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Education CS Magoha: We’ll build 11,000 classes by April

Thursday, October 28th, 2021 00:00 | By
Education CS Prof George Magoha (left) with Early Learning and Basic Education PS Julius Jwan at the Kenya School of Government in Nairobi, yesterday. Photo/PD/John Ochieng

The government has set aside Sh8 billion to construct at least 11,600 classrooms to expand learning institutions to accommodate Competency-Based Curriculum (CBC) cohort.

Education Cabinet Secretary Prof George Magoha said yesterday that the project would be completed by April so that learners currently in Grade 5 will have a smooth transition to Junior Secondary at the beginning of January 2023.

“Our goal is to deliver this project by April. The government will provide the money.

All we want you to do is to identify a contractor from the locals and build the classrooms by April,” said Magoha.

President Uhuru Kenyatta had said that the classrooms, each expected to cost about Sh810,000, should be constructed by contractors based near the schools, and the money will be “remitted directly to the contractors in their respective sub-counties.

Yesterday while meeting the Regional Commissioners, County Commissioners, and the Ministry of Education Regional and County Education officials, Prof Magoha warned that the funds availed for the completion of the project (CBC classroom expansion) will not be misappropriated.

According to Magoha, the money will be paid directly to the contractors electronically and warned that any government official who will create unnecessary obstacles to the project will be dealt with.

He asked the government officials under the Ministry of Interior and National Coordination to help supervise the work and ensure the project succeeds within the stipulated time.

“We are doing this for the sake of our children. CBC must succeed. Let us not catch you waiting for facilitation for you to supervise the work,” warned Magoha.

Early preparations

At the same time, Interior Cabinet Secretary Dr Fred Matiang’i also cautioned the government officials against laxity, and directed Regional Commissioners to sack any chief who does not perform his or her work diligently.

“Sack a chief who is playing with this project. I know you will require additional support to move around.

We will work on that but first treat this as a normal operation. CBC infrastructure expansion will and must succeed,” he said.

Matiang’i said that the President has a personal interest and he wants the project to succeed before he leaves office in August.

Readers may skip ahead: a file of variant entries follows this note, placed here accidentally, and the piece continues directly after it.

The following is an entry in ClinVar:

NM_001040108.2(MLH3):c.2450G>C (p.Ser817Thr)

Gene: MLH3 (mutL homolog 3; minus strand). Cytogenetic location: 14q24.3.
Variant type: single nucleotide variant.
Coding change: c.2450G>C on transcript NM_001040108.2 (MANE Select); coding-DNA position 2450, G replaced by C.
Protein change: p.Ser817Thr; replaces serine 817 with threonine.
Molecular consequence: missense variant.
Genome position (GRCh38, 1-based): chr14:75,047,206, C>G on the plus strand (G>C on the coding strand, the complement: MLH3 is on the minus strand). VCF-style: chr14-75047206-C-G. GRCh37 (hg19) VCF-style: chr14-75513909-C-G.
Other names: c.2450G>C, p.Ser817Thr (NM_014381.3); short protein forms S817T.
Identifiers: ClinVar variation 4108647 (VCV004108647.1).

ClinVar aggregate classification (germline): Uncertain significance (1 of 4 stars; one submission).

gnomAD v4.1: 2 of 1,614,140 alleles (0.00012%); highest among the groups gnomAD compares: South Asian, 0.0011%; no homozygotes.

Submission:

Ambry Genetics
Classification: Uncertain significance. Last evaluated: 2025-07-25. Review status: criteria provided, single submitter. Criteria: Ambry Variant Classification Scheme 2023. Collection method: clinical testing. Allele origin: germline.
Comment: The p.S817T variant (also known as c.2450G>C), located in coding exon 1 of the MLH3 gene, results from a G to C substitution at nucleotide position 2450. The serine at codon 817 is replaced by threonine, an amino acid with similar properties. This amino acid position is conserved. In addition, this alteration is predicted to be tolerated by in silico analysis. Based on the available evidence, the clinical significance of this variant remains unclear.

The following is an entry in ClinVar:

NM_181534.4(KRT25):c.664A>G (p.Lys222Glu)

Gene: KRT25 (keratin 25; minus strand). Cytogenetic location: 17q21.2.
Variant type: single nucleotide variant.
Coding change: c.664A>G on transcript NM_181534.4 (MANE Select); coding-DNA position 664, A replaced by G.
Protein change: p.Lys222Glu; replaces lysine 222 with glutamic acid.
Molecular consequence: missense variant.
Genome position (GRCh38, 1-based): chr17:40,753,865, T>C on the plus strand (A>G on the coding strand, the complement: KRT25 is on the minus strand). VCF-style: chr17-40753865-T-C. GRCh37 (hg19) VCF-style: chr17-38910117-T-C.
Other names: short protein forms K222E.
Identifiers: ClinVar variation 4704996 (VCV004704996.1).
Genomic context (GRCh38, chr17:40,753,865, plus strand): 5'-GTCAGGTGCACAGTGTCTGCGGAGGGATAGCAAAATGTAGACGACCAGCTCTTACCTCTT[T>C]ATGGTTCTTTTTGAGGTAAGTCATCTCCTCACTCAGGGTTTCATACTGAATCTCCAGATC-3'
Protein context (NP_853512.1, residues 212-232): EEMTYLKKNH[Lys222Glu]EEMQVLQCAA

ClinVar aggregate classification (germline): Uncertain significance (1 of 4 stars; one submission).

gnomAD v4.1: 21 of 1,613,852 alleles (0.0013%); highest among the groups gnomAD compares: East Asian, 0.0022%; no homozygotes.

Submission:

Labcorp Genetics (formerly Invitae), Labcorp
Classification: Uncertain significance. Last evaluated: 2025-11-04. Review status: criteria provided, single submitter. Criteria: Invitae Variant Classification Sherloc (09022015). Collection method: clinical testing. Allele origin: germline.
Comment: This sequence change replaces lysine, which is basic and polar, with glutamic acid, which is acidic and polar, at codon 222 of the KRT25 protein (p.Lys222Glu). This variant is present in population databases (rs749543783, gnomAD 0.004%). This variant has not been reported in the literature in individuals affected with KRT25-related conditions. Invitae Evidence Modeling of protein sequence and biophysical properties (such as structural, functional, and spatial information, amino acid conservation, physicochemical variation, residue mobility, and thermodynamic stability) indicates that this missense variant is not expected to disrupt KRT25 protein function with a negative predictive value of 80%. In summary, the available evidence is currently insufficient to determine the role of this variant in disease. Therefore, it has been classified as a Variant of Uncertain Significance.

The Interior CS told the Regional Commissioners and County Commissioners that for the government to succeed in the project, they must push the teams at sub- county level to get down to work.

“This project requires early preparations because it is bigger than the desk project. For us to succeed, you will have to push so hard for the teams at the sub-county.

When you get back to your stations, rally your troops, get sub county teams immediately.

We are the circular ourselves, don’t wait for any other circular, do early preparations,” said Matiang’i.

Matiang’i said that unlike in the past where there were so many delays in making payments to the service providers, this time round the money would be wired directly to the contractor.

“We had so many delays in making payments last time. We are not going to pay any other way apart from electronically.

We do not want to frustrate anybody because we want this project to succeed. The money will be wired to the contractors directly,” said Matiang’i.

Space shortfall

President Kenyatta had on Mashujaa Day celebrations directed the National Treasury to make available Sh8.1 billion for the project to support the primary to secondary school shift in the Competence-Based Curriculum (CBC).

“Ministry of Education, jointly with Ministry of Interior and the National Treasury, shall establish a framework for the construction of  nore than10,000 classrooms needed to provide the additional learning space required for the one million new students set to join junior secondary,” said President Kenyatta.

Even with the additional classrooms, the country will still be staring at a huge shortfall of space to accommodate the learners.

CBC report identified schools that will have the biggest enrolment burden during 2023 transition from primary to secondary schools.

Kakamega, Bungoma, Nairobi, Nakuru, Homa Bay, Narok, Kisumu, Busia, Meru, Kitui, Siaya and Trans Nzoia are those that will witness the highest enrolment of secondary school students against their limited classroom capacities.

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